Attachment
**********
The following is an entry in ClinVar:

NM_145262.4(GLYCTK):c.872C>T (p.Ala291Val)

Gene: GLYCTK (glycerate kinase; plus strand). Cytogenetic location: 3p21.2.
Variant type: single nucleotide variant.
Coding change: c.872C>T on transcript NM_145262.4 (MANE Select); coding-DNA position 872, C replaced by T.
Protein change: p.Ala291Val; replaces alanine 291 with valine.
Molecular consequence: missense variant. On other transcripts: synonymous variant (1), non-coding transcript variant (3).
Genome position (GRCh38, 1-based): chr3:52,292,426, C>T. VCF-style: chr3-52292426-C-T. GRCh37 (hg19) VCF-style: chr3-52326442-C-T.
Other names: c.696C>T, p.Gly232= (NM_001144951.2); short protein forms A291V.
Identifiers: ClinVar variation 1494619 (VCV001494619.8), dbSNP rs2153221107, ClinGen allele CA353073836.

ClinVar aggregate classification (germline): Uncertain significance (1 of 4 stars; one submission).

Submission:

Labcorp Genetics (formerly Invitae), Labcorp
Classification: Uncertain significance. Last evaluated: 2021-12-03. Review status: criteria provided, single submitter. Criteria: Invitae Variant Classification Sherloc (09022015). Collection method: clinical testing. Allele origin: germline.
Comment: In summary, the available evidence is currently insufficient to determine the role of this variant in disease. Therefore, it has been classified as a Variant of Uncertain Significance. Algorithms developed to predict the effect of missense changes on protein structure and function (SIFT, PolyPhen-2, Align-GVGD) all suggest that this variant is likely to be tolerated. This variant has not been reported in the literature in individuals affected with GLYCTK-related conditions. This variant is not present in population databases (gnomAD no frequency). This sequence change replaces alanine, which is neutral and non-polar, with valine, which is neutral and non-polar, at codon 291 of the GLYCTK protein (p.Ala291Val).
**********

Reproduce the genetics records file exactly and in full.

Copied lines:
The following is an entry in ClinVar:

NM_145262.4(GLYCTK):c.872C>T (p.Ala291Val)

Gene: GLYCTK (glycerate kinase; plus strand). Cytogenetic location: 3p21.2.
Variant type: single nucleotide variant.
Coding change: c.872C>T on transcript NM_145262.4 (MANE Select); coding-DNA position 872, C replaced by T.
Protein change: p.Ala291Val; replaces alanine 291 with valine.
Molecular consequence: missense variant. On other transcripts: synonymous variant (1), non-coding transcript variant (3).
Genome position (GRCh38, 1-based): chr3:52,292,426, C>T. VCF-style: chr3-52292426-C-T. GRCh37 (hg19) VCF-style: chr3-52326442-C-T.
Other names: c.696C>T, p.Gly232= (NM_001144951.2); short protein forms A291V.
Identifiers: ClinVar variation 1494619 (VCV001494619.8), dbSNP rs2153221107, ClinGen allele CA353073836.

ClinVar aggregate classification (germline): Uncertain significance (1 of 4 stars; one submission).

Submission:

Labcorp Genetics (formerly Invitae), Labcorp
Classification: Uncertain significance. Last evaluated: 2021-12-03. Review status: criteria provided, single submitter. Criteria: Invitae Variant Classification Sherloc (09022015). Collection method: clinical testing. Allele origin: germline.
Comment: In summary, the available evidence is currently insufficient to determine the role of this variant in disease. Therefore, it has been classified as a Variant of Uncertain Significance. Algorithms developed to predict the effect of missense changes on protein structure and function (SIFT, PolyPhen-2, Align-GVGD) all suggest that this variant is likely to be tolerated. This variant has not been reported in the literature in individuals affected with GLYCTK-related conditions. This variant is not present in population databases (gnomAD no frequency). This sequence change replaces alanine, which is neutral and non-polar, with valine, which is neutral and non-polar, at codon 291 of the GLYCTK protein (p.Ala291Val).